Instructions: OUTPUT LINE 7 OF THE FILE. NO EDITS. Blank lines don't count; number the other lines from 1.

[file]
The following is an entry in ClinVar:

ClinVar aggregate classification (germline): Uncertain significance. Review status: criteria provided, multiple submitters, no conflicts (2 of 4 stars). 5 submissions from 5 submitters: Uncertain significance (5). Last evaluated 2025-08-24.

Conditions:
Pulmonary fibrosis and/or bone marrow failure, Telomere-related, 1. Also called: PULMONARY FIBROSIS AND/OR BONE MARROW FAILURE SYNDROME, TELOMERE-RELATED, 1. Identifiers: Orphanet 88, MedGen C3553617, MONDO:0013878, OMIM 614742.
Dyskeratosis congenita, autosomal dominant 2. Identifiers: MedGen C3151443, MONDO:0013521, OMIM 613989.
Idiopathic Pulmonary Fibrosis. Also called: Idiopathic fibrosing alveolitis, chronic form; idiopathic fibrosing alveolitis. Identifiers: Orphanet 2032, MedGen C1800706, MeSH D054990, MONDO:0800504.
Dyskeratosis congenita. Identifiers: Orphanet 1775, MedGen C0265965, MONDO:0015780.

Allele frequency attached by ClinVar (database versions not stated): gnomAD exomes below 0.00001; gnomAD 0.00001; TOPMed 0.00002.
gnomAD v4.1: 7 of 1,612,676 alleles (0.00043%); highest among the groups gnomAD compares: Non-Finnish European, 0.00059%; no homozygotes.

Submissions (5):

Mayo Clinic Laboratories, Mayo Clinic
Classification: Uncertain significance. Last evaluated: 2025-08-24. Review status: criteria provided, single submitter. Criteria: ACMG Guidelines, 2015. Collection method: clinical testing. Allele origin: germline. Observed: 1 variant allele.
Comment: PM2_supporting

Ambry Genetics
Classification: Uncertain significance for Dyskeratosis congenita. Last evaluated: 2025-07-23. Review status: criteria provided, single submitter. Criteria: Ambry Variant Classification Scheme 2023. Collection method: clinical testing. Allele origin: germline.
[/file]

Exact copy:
Dyskeratosis congenita. Identifiers: Orphanet 1775, MedGen C0265965, MONDO:0015780.